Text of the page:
Music brings happiness to residents and staff alike. For instance, about a month ago I showed some visitors around our beautiful Home in Surbiton, and we came across a resident who plays harmonica. Two visitors asked him if he had it in his pocket, but he didn’t have it with him that day. “I really would have loved to hear that,” one visitor said. So, a member of staff went to the resident’s room and brought it back to him. He started playing it, and one of the visitors immediately sang – while the other one took up a guitar and played beautifully. In a moment, we had the guitar, the singing, the resident playing, and a colleague and I couldn’t resist dancing.. It was great and very engaging: everybody around was watching, smiling and clapping. What a magical moment for everyone involved!
A “Playlist for Life”
Music is increasingly important in today’s model of care. However, the Commission into Music and Dementia suggest that “high quality arts and music provision may currently only be available in just 5% of care homes.” We are very fortunate because we have a very active choir and we have a music club – which people attend each week and listen to music. The playlist for that is chosen by the residents.
Music is very beneficial for our residents. Recent research shows that it is particularly true for people living with dementia. In fact, with dementia the ability to function cognitively is diminished but there is an area of the brain that processes music and doesn’t seems to be affected by dementia – which is a fascinating fact. That’s probably the reason why people living with dementia can still sing songs: they might not be able to have a conversation with you but they can recall and still sing the lyrics of songs and even nursery rhymes.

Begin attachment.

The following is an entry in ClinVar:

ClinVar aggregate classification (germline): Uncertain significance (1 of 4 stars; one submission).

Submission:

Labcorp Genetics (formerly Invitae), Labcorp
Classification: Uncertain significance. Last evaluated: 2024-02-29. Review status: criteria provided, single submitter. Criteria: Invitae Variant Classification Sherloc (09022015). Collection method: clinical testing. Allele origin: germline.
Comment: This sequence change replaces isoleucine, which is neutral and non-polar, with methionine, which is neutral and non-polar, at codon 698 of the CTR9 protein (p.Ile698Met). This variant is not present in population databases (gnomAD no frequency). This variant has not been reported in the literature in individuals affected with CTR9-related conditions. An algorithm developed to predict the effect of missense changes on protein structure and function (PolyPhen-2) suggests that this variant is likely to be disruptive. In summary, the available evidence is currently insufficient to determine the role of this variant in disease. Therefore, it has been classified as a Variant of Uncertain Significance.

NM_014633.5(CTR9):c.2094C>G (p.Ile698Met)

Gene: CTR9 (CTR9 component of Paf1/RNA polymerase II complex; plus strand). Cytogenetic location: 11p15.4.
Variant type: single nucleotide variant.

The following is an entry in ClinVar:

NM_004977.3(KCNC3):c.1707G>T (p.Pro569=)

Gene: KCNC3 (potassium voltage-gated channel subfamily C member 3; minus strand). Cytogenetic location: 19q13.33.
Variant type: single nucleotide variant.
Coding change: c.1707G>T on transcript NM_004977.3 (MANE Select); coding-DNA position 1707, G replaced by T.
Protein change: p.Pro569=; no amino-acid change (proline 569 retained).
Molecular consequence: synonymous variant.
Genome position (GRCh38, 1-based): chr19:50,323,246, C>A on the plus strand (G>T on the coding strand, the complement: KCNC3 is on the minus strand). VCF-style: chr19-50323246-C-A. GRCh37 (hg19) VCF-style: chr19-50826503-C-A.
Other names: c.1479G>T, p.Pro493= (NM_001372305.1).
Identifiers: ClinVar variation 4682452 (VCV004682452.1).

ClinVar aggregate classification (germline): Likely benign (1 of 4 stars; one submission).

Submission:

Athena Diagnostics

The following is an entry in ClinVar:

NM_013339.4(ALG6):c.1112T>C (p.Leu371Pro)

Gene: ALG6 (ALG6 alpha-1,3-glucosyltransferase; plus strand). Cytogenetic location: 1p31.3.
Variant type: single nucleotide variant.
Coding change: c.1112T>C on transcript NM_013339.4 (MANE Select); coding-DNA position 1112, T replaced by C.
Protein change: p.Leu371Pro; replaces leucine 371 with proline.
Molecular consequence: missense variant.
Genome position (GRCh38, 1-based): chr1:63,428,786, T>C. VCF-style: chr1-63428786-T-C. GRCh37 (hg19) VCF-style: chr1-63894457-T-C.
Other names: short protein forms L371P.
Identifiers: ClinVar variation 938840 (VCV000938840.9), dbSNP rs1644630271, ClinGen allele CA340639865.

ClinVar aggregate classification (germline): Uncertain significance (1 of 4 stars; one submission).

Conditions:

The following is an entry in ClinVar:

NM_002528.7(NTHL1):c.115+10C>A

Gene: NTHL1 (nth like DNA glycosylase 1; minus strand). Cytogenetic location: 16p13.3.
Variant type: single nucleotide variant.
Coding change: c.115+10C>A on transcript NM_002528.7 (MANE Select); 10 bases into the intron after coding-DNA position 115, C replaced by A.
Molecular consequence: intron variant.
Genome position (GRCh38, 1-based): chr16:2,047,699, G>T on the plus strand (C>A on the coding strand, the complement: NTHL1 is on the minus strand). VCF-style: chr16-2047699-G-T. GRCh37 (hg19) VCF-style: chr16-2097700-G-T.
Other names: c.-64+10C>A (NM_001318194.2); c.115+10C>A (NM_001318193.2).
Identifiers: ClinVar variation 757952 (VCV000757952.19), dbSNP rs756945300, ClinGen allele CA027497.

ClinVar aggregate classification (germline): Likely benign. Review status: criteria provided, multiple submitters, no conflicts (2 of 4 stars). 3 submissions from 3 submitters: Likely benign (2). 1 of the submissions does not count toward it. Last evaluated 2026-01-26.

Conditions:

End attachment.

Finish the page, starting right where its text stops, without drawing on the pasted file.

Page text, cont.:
My personal experience of this was when my mum was a resident of The Royal Star & Garter Homes, Surbiton. When she was towards the end of her journey, a couple of volunteers would sit with her and – this was not something I asked for – would read her nursery rhymes. It was very peaceful and it made me feel comforted and reassured as I could see she was peaceful and loved. At that point, my mother had stopped talking, but these rhymes really connected with her at a very fundamental level.
At The Royal Star & Garter Homes, we are trying to tap into residents’ experiences of music – from their childhood and through their adult life – to understand how music can benefit them, enhance their particular memories and how it makes them feel. Our weekly music club run by a committed volunteer who is passionate about music is so very popular, in addition to our regular choir; another volunteer who visits each week to play acoustic guitar and a sing along not to mention the impromptu singing and dancing which the care staff naturally engage in with residents as and when the moments present themselves. It is another way of capturing the essence of somebody and understanding them as an individual, which is at the heart of everything we do.